Purana Qila

Location: On the eastern side of India Gate and north of Humayun's tomb on Mathura Road
Time to Visit: Open on all days from sunrise to sunset
Preferred timings: early morning or evening
Admission Fee: INR 5 for citizen/ INR 100 for foreigners
Photography charges: INR 25
How to Reach: Tourists can either take local buses from various points within the city to reach this monument, which is located on the Mathura Road or they can hire auto-rickshaws and taxis or metro rail.
Nearest Railway Station: New Delhi Railway Station
Nearest Metro Station: Connaught Place
Functional Metro Station: Connaught Place
Nearest International Airport: Indira Gandhi International Airport
Time required for sightseeing: 2½ hours

Jaigarh fort Special Attraction: Delhi Tourism at Old Fort organizes a sound and light show every evening. There are two shows that are organized - one in Hindi and another in English. The timings are generally after 5 pm and before 9pm. Charges need to be checked with local authorities.

Boating/Shikara rides/Water scooter rides: (Rs 40 for 30 minutes/Rs 100 for two rounds/Rs 50 for two rounds) in the lake adjacent to the Qila. It has a separate entry just before the main entrance of Purana Qila if you come from the Pragati Maidan exhibition grounds. The timings are summer: 12pm to 7 pm and winter: 11am to 6pm.

Located on the eastern side of India Gate and north of Humayun's tomb, the Purana Qila occupies the ancient mound, which perhaps conceals the ruins of the city of Indraprastha of the Indian epic, the Mahabharata. Emperor Humayun laid the foundations of a city named Dinpanah or 'Refuge of the Faithful' here, in 1534, and the inner citadel of this city is the Purana Qila. He conceived Dinpanah as 'a southern Samarkand' or refuge for learned men of all Islamic sects who could discuss theology at leisure under the patronage of their emperor. However, in 1540, Sher Shah Suri captured the city and renamed it Delhi Shershahi or Shergarh and built many buildings in it. In 1555, Humayun recaptured it and lived here until his death.

A good example of medieval military architecture, Purana Qila originally lay on the bank of the Yamuna River. The ramparts of the Qila cover a perimeter of nearly 2 kilometers. Also popularly known as Old Fort, the Qila or citadel has massive and magnificent walls, which are 18 meters in height. Small spy holes in the walls, provide nesting spaces for hundreds of birds. Unlike the later forts of the Mughals, Purana Qila does not have a complex of palaces, administrative or recreational buildings.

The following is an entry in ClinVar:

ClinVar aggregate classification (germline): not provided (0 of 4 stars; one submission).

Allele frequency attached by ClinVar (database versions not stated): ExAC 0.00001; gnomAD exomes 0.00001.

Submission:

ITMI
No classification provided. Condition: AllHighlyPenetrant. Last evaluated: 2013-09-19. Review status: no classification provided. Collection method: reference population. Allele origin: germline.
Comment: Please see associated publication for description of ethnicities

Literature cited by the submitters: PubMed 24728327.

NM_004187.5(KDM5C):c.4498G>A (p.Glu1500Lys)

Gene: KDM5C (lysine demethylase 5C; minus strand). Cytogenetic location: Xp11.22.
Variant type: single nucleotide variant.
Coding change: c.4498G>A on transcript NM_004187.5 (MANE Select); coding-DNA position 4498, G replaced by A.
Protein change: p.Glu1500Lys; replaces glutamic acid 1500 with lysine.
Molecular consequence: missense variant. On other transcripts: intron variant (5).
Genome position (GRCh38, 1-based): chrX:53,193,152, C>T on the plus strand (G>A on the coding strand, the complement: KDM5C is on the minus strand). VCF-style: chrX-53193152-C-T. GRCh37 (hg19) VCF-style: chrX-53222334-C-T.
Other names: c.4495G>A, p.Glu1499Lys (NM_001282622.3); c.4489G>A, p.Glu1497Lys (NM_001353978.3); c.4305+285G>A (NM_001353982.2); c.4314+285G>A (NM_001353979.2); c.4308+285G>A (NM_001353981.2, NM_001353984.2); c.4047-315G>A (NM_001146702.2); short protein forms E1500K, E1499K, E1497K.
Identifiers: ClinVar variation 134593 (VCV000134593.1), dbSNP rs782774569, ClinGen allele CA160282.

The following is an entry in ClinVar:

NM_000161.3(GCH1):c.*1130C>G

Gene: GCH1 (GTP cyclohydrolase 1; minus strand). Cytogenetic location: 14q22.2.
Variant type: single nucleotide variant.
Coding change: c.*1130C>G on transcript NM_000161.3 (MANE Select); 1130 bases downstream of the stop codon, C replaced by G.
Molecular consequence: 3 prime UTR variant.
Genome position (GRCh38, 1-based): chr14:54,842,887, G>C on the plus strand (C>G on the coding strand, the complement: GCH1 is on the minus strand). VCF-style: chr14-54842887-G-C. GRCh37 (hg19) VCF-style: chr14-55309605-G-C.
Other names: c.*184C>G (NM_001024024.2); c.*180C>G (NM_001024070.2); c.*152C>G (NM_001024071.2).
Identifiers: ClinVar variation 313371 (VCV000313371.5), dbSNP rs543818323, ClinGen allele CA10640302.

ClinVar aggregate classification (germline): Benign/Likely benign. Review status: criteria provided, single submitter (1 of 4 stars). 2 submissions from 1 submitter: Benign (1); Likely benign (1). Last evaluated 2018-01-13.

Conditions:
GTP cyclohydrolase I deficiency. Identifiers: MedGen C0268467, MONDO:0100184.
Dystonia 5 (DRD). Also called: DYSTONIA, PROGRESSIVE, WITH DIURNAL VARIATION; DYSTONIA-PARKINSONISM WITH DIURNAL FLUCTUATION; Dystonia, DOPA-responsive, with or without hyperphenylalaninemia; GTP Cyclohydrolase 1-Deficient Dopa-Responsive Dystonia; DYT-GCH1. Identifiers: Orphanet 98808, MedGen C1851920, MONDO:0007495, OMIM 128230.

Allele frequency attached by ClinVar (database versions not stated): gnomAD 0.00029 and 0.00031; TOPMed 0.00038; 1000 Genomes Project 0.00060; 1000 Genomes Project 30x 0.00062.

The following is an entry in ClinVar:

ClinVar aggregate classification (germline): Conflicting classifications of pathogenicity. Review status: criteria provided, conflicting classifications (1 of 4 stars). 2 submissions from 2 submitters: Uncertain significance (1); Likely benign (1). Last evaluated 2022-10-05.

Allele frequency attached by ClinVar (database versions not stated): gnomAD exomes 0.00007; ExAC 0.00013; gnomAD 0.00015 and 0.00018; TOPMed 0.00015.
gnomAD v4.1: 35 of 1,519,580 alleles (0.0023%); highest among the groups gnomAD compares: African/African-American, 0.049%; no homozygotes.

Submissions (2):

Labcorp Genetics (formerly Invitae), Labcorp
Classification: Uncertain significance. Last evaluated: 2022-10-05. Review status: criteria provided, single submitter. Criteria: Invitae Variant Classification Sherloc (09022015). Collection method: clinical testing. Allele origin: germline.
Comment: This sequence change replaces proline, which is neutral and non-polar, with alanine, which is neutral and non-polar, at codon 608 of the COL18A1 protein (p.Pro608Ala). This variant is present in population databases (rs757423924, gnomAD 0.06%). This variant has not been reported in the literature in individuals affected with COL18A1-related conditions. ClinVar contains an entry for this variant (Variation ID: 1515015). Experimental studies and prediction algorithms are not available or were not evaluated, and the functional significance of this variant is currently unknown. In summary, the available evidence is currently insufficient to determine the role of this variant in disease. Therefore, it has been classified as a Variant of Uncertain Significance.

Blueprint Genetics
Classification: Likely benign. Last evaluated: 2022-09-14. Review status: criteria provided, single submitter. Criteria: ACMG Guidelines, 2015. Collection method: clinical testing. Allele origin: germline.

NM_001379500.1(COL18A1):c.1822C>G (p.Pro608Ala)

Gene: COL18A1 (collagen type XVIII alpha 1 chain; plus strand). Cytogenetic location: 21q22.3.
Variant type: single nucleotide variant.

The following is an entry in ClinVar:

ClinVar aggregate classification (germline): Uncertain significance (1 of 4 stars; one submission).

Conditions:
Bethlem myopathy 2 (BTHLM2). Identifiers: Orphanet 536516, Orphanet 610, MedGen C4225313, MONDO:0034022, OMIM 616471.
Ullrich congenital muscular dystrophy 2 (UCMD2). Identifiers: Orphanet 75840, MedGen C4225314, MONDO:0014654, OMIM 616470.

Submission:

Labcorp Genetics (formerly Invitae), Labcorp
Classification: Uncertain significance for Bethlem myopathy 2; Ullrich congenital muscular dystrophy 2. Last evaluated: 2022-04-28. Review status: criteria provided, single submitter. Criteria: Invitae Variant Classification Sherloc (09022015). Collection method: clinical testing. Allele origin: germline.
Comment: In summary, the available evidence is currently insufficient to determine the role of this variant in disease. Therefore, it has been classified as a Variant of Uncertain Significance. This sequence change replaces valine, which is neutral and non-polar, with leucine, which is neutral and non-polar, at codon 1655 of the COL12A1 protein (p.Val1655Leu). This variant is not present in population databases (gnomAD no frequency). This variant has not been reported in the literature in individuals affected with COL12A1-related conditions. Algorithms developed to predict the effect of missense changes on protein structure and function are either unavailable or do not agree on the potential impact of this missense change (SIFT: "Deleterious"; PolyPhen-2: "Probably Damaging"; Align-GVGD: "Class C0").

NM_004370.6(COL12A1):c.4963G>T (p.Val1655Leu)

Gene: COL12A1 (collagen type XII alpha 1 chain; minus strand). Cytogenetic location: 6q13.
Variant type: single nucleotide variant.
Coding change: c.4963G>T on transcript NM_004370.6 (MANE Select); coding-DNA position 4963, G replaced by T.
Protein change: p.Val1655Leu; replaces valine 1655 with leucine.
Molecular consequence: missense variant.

The whole citadel has three large gateways in the north, south and west called the Talaqi Darwaza, Humayun Darwaza and the Bara Darwaza respectively, which are double storeyed and built with red sand stone and surmounted by chhatris. Though the reason is not known the Talaqi Darwaza is also known as the 'forbidden gate'. The exterior of the gate was originally decorated with colored tiles and the rooms with incised plasterwork. The gate is said to be either built by Humayun or repaired by him, as his name is inscribed in ink in the recess of the gate. The Humayun Darwaza too has inscriptions but the ruler mentioned here is Sher Shah, which establishes the association with him. Despite this, the gate is known as Humayun Darwaza because Humayun's Tomb is visible through it. On the Mathura Road is the western or Bara Darwaza, which is used by the visitors to enter the Purana Qila.

Excavations at Purana Qila
The present site of the Purana Qila is referred to in the Hindu epic the Mahabharata, which states that the Pandavas founded a city named Indraprastha beside the Yamuna River. It is the first city of Delhi and was the capital of the Pandavas in the great war of Mahabharata. It is believed that Purana Qila was probably the palace or citadel of Indraprastha and the city extended over the plain in a radius of 0.25 kilometers. Pieces of pottery known as Painted Grey Ware and relics dated to around 1000 B.C. were found in this location. Excavations in 1955 in the southern area of Purana Qila supports the above claim, as these characteristics have been noticed at several sites associated with the story of the Mahabharata. Another strong reason to believe that Purana Qila is built on the remains of Indraprastha is the fact that till 1913 there was a village named Indrapat within the fort walls.

Apart from these, continuous stratifications were found in the area from the Mauryan to Early Mughal period in the excavations in 1969-1973. The small archaeological museum in the main gate gives you the brief history of Delhi and Purana Qila. It also houses objects of different periods found during the excavation at this site.

Nearby Tourist Attractions: Walking distance: Nila Gumbad on southeastern side, Purana Qila, Delhi Zoo, Sabz Burz, Nili Chhatri; In 3 km radius: India Gate, Ashokan Rock Edict, Nizam-ud-din's Shrine, Khairul Manzil Masjid.

Nearby Places to Eat: Sweet Corner, Nathu's (both in Sunder Nagar Market), Hotel Oberoi, Flavors of Defence colony, Indian Habitat Center in Lodi Road, Karim's at Nizamuddin and roadside food stalls.

Nearby Shopping Venues: Sunder Nagar Market (antiques, jewelry, brassware), Connaught Place (jewelry, books, art galleries, leather goods and more) Central Cottage Industries Emporium (handicrafts and curios), Janpath (clothes and low priced gifts) and Palika Bazaar (electronic items).

Last Updated On: 2011/07/01